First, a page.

Failure to launch, and launch-in-progress



(Michael Mann, chief executive officer of Launch Labs, speaks to city council's economic development

and planning committee in February.)


Sometimes the good news peeps out, briefly, through the cracks in the bad news.

Such was the case earlier this week, when, amid the gloom of regional economic development's failure to launch, city economic development director Dave Paul mentioned Launch Labs was already helping four local clients.

It was a brief glimmer of economic development actually happening amid the darkness of it mostly failing to happen. When you peeked a little closer at this glimmer, you realized it got even better: Launch Lab says it is dealing with six local companies, not four.

This is an occasion for cautious optimism.

I say cautious, because it's always important to be careful with business incubators.

And clearly, city council has been careful.

In September 2012, council opted not to support a request for $70,000 by the Leeds and Grenville Technology Centre (LGTC), a non-profit organization seeking leverage funding to form a business training and mentorship centre.

That was the plan frequent city hall critic Colin Williams famously called “a pig in a poke.”

It was an ungenerous and unfair comment; LGTC were well-intentioned and not con men. Councillors were not worried they were getting a pig in a poke, but rather another EASTCAT – an institutional mechanism that promised to generate jobs and investment when one read the specifications, but somehow failed to produce after one flipped the switch.

The trouble with business incubators, mentorship centres, innovation centres – whatever name one gives them – is they need money to operate. And once they are operational, the work they do is, by its very nature, hit-and-miss, with more misses than hits.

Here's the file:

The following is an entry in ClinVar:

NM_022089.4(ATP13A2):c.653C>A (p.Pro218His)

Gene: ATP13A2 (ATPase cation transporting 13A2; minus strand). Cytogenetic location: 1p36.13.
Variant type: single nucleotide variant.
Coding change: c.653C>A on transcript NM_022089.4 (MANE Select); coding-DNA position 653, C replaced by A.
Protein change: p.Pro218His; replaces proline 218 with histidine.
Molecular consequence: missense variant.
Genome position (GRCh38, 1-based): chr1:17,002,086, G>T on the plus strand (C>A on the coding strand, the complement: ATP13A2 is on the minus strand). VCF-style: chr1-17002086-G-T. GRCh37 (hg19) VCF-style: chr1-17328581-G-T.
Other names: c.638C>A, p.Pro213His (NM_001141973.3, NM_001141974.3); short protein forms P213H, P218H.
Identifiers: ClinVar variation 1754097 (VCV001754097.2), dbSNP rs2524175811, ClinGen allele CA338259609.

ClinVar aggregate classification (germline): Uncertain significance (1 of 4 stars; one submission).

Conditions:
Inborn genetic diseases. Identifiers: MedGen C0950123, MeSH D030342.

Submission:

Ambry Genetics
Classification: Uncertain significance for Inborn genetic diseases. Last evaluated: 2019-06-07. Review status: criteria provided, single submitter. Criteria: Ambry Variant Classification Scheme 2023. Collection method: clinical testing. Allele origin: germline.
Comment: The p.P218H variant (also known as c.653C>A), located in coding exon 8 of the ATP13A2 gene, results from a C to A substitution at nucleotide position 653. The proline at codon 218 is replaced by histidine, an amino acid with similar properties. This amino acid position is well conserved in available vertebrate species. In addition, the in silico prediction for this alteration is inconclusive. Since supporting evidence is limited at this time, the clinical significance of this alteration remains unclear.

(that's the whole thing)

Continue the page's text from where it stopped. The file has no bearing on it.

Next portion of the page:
It is, nonetheless, important work.

Great businesses sell great products, and often great products cannot even be invented without great amounts of research, or at the very least trial and error.

If there's a publicly-funded mechanism in place to absorb the financial risks of such trials and errors, and if the public is willing to stick to it long enough, the potential reward is a start-up company creating jobs, or an existing company adding jobs for a new product line.

It's important, in the context of the ongoing provincial election, not to confuse this kind of support for innovation with the “corporate welfare” Tim Hudak's Progressive Conservatives are so keen on wiping out.

The difficulty is in finding the right kind of incubator, with the right structure in place and the right level of accountability.

Clearly, in the matter of the LGTC, councillors felt there was not enough information forthcoming to justify a $70,000 ask.

Launch Lab, by contrast, followed a more promising tack: not asking for money up front, only mentioning a possible municipal ask in the future, if the demand warrants it.

More importantly, they went off and started working, delivering, if not results, then at least the promise of results.

Not bad for the first few months.

Launch Lab is, of course, still paid for by our taxes, only at the provincial and federal levels.

Any new regional economic development corporation, by contrast, will likely be propped up by municipal tax dollars.

It may be we will need both of these, working hand-in-hand, to kick-start local economic development to the level we have wanted over the past decade.

If so, it is encouraging to see at least one of those hands already at work.